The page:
Solitude is More Than a Desire: It is a Need

We have a healthy craving for quiet solitude. I know there are a few people who are afraid of being alone, but the rest of us find it soothing and rejuvenating and it doesn't happen nearly as much as we'd like.

Solitude is therapeutic. Spending time in solitude doing what you want at a pace that is natural to you, without any interruptions, without having to take others into consideration, without any external pressures or the need to hurry, is deeply satisfying and personally I classify it as a psychological need.

It is unnatural for human beings to have no time to think. It serves an important function, I think, much in the same way dreaming does. Dreaming may seem to be a waste of time, but when people are prevented from dreaming — allowed to sleep as much as they want but awakened when they start to dream — after a short while, they begin to hallucinate while they're awake. Dreaming is necessary for mental health.

Solitude and time to think is necessary too, I believe. If you prevent yourself from having time to do nothing, by yourself, allowing free time to think naturally, it makes you less calm, less rational, less happy, less sane, than you otherwise would be. Although I have no experiments I can point to that would validate that assertion, I believe it's true, based on what I know.

In solitude, in the absence of interruptions and distractions, the mind naturally drifts to solving problems, trying out solutions, imagining conversations.

In "primitive" societies, where people don't have the pressures and multi-tasking and so many different forms of diversion, mental illness is almost nonexistent.

Of course, too much time alone isn't healthy either. It's like anything else, you need balance. Not enough exercise is unhealthy, but too much exercise can put you in the hospital. But I think most of us are deficient in solitude and need more of it. Finding it and doing it will require some ingenuity on your part. But you can do it.

Adam Khan is the author of Principles For Personal Growth, Slotralogy, Antivirus For Your Mind, and co-author with Klassy Evans of How to Change the Way You Look at Things (in Plain English). Follow his podcast, The Adam Bomb.

Inner Peace

On vacation many years ago, I was reading the Bhagavad Gita, one of Hinduism's holy books. It is basically a conversation between Arjuna, a charioteer, and a spirit. The spirit is urging Arjuna to let go of his attachment to the outcome of the upcoming battle. And all throughout the book, there is a continuous urge to let go of your desires, to give up desiring.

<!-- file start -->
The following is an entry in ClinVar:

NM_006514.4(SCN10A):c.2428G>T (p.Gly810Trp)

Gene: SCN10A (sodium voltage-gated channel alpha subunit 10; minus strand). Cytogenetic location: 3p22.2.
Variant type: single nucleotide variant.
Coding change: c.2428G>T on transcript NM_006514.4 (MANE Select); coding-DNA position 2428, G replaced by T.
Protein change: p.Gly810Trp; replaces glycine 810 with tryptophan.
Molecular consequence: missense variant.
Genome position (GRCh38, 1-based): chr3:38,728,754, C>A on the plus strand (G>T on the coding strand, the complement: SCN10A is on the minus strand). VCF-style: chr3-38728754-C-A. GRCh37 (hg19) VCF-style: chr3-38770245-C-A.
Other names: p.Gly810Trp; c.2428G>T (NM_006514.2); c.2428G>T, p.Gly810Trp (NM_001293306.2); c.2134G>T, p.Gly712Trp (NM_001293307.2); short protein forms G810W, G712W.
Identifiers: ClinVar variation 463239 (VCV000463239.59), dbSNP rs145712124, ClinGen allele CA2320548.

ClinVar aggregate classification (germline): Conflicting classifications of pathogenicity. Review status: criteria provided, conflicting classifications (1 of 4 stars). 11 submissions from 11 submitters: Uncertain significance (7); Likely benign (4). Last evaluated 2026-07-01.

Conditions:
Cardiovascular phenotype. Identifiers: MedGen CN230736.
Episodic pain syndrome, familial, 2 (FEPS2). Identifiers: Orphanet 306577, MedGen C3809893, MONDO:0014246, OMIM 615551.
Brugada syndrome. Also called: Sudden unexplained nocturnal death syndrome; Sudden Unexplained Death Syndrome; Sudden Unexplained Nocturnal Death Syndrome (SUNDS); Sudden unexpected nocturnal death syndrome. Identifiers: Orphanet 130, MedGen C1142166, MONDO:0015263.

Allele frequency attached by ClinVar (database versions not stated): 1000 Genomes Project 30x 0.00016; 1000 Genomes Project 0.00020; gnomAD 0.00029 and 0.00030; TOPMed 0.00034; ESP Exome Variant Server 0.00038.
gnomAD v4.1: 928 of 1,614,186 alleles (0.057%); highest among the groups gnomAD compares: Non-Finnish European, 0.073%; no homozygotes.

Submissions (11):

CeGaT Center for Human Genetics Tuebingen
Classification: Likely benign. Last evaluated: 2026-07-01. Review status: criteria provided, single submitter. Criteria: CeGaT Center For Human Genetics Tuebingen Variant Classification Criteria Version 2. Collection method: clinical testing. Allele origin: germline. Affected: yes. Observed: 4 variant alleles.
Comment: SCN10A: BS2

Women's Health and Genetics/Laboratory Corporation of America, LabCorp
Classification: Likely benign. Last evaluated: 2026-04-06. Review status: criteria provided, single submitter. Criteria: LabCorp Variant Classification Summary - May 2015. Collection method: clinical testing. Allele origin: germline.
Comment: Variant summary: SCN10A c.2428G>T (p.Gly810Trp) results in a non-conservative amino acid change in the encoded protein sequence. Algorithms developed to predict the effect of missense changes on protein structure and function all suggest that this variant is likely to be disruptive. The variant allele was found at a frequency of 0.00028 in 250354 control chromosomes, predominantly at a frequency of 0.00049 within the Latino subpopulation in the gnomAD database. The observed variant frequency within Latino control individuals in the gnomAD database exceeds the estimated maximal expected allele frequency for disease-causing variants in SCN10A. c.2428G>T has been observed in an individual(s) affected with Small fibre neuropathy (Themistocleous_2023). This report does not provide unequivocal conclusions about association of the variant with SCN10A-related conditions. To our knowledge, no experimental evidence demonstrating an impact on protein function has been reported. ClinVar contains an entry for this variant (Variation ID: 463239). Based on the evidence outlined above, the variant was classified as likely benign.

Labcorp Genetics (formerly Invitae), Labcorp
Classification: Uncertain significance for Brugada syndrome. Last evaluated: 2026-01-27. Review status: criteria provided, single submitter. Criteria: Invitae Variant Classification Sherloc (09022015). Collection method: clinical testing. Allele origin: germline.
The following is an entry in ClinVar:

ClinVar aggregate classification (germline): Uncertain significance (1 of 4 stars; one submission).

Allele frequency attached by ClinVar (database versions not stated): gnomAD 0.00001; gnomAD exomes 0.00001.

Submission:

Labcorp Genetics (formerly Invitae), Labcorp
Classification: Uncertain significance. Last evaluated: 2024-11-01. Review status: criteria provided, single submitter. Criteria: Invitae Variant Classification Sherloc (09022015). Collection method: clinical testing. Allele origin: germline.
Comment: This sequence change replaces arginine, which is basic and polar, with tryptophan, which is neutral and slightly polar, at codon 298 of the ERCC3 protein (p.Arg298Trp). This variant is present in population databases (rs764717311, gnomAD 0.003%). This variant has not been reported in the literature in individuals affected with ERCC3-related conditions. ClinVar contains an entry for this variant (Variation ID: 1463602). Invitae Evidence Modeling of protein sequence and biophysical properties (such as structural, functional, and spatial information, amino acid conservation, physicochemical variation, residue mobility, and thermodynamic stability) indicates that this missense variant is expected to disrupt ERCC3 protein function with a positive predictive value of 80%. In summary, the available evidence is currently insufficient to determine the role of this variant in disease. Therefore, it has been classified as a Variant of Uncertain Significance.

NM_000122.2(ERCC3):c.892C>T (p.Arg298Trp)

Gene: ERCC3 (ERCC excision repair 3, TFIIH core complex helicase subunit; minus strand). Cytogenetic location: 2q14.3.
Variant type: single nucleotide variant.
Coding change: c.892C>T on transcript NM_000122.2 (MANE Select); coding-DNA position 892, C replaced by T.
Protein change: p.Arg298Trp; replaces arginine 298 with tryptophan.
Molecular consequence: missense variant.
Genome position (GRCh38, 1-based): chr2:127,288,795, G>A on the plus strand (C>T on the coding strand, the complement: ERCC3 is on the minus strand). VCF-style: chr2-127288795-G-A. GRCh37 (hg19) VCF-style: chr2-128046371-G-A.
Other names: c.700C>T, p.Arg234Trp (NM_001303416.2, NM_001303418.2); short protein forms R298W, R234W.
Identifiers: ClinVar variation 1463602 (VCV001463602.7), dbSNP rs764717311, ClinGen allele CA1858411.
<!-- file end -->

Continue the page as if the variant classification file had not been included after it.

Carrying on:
Crazy idea, I know. But I was on vacation, and I thought of something I'd like to try, so I tried it. I did a kind of meditation that lasted for several HOURS. I normally fidget a lot and have a hard time sitting still for long periods, but without any goal to sit still for so long, I was quite content to stay sitting there for hours. And all I did the whole time was to notice when I had a desire, and then decide to let that desire go.

I realized that desires are something I don't really have control over. They come up on their own. Just sitting there, one desire after another would pop up. I wanted to move my position. I wanted the pain in my leg to go away. I wanted to get up and have something to eat. I wanted to get rich. I wanted people to like me. I wanted things to go well at work. I wanted I wanted I wanted. One after another these desires came forth and presented themselves. That part I had no control over.

But I did have some control after that point. I can decide on a desire or not. I may have the desire to have a beer, but then I can decide, "nah, I don't really want one, now that I think about it."

In other words, I don't really control whether or not a desire comes up. But I do control whether I hang onto that desire or let it go.

So that's all I did for several hours. I payed attention to when a desire came up, which was several per minute, and then decided to let the desire go. I simply decided No, I don't really want that now.

That was one of the most deeply peaceful experiences I have ever had in my life. I achieved a kind of bliss I didn't think was possible without heavy medication. I was totally peaceful. I was completely at ease. I had found bliss and tranquillity.

Now of course, most of my life is oriented toward goals, and that's the way it is. I don't want to simply sit and live in peace without doing anything worthwhile. But I know that any time I want to descend into the well of deep peace and quench my thirst, I have a way.

Adam Khan is the author of Principles For Personal Growth, Slotralogy, Antivirus For Your Mind, and co-author with Klassy Evans of How to Change the Way You Look at Things (in Plain English). Follow his podcast, The Adam Bomb.

Talk to Klassy — A New Podcast

I've started a new podcast. It is my commentary on conversations I have with my wife and business partner, Klassy Evans. We often have creative, insightful conversations because she's brilliant and rich with wisdom. 

I've often had the thought while we were in the midst of one of these conversations, "I wish we had recorded this," but she came up with the next best thing: After one of these conversations, I could make a podcast about it while it's still fresh in my mind.